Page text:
Diy window blind ideas
Change things outside
- Decals and wind chimes: Place them closely together so that the spaces between them are no more than a 4” wide by 2” high. You can discover decals at art and craft supply stores.
- Window screen or a light net: Attach this at least ” from the window. When the screen or net is taut, birds will bounce off (imagine a trampoline) without getting caught.
- Move feeders and baths: Place bird feeders and baths either within 3 feet (too shut for a collision to be fatal) of windows or more than 30 feet away (birds will be more likely to recognize that windows are a part of the house).
- Bug screens year-round: If you own modern dual-pane windows, you can leave screens up every year to provide cushioning if a bird hits the window.
- Tape strips: Attach strips of chart tape on exterior of window—either 1/4” vertical white strips (spaced 4” apart) or 1/8” horizontal black strips (spaced an inch apart).
- External shutters: Shut them whenever windows aren’t in use.
- External sun shades or awnings: They will eliminate or minimize reflection and transparency.
- Soap or paint patterns: Paint patterns on the outsides of windows with soap or tempera paint (which can be wiped off with a sponge but won’t be washed away by rain).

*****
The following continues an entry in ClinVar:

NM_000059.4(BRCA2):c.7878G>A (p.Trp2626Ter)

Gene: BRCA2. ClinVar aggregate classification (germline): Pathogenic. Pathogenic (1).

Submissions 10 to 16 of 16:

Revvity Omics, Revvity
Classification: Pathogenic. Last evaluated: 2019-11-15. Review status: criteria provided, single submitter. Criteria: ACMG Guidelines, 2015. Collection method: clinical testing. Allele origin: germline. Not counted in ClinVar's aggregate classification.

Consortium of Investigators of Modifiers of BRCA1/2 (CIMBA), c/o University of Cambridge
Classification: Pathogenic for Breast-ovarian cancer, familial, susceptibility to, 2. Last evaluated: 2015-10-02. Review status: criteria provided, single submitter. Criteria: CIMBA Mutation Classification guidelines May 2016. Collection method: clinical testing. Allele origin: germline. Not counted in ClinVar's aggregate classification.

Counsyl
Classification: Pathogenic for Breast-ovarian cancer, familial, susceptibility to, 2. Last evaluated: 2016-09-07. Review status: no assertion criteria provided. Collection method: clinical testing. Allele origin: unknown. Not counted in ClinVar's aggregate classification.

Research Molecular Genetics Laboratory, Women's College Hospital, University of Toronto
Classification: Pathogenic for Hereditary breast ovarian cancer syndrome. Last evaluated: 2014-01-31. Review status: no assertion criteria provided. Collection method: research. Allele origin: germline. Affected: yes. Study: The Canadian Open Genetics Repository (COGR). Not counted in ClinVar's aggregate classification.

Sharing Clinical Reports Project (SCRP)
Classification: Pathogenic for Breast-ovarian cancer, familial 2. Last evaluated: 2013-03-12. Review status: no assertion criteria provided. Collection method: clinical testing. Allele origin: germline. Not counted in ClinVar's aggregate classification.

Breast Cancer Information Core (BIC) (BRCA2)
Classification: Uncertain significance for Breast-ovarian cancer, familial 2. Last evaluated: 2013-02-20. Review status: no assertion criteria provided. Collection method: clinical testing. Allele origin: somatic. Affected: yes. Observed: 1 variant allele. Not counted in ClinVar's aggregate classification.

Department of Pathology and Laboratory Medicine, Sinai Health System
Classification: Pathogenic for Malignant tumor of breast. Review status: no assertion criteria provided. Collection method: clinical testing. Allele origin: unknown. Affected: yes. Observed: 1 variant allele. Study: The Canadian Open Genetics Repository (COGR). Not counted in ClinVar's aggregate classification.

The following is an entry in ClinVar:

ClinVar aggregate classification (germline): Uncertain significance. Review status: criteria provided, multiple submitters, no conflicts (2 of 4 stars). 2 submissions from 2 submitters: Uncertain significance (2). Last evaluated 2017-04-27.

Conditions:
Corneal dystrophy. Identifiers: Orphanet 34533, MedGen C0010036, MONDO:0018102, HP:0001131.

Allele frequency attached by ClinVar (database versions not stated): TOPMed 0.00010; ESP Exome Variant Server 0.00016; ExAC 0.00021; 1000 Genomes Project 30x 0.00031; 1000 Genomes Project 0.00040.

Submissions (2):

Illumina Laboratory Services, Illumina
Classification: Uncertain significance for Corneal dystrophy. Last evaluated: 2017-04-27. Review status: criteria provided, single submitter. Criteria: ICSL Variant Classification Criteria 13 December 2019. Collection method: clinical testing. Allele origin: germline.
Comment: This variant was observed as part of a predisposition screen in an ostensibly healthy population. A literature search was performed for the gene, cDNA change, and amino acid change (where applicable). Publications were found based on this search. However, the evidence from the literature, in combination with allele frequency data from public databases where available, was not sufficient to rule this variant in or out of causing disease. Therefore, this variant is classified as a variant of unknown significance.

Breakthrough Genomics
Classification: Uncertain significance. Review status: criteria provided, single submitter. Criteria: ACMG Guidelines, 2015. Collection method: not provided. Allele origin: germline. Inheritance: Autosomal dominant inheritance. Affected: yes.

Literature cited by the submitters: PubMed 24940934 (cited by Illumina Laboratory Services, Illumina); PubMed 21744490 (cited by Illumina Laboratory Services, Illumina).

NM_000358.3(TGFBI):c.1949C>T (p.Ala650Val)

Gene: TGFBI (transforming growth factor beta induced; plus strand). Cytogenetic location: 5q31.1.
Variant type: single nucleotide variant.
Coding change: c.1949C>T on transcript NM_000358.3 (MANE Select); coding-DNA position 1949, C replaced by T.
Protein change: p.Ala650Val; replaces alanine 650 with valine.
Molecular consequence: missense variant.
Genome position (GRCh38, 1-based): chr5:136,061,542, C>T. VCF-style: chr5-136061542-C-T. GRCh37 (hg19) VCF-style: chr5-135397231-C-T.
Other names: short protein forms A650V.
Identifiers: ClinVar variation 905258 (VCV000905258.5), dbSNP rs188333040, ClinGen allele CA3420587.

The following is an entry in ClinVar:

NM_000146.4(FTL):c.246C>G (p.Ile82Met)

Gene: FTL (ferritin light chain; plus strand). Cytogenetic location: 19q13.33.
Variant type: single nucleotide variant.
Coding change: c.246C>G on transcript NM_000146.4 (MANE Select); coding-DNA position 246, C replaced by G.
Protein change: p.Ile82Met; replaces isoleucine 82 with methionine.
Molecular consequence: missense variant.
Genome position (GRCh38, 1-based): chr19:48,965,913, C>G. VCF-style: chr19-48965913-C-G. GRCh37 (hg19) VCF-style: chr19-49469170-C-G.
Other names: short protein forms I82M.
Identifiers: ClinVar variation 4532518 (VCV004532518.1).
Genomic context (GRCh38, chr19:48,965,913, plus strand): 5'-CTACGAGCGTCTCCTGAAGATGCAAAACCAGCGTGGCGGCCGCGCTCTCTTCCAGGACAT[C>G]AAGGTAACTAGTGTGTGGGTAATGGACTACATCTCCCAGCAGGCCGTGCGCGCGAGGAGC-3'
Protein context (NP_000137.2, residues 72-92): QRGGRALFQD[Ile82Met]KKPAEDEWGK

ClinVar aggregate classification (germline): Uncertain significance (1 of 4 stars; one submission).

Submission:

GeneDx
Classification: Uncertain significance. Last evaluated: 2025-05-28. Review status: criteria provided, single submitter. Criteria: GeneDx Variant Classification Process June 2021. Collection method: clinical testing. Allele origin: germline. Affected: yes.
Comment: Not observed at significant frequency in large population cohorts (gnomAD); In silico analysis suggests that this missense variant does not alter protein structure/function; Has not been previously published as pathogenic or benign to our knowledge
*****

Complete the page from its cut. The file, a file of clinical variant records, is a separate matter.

You can discover stencils and tempera paint at art and craft supply stores.
- Whitewash: If your shed or basement has windows, consider whitewashing them.
Window Decals on
Change things inside
- Lights: At night, turn off lights or else shut curtains or blinds.
- Vertical blinds: Hold these halfway (or more) closed.
- Shades and curtains: If you you aren’t looking out the window or don’t need to let in daylight, hold these closed.
- Bird proof your windows: There are attractive, cost-effective techniques to help.
Skip the squeegee.
«Professional window cleaners swear by them, but you own to know how to use them right,» Forte says. «You squeegee below and where does the water go? On the floor.»
Because of the potential mess and drip factor, she avoids using squeegees, especially for little panes, but they can be more helpful on bigger, picture windows.
Remove dirt and dust first.
Before you get started, sweep dirt from the window frame with a brush or vacuum it up with your machine’s dusting attachment. This will prevent dirt from turning into a muddy mess when mixed with a cleaner.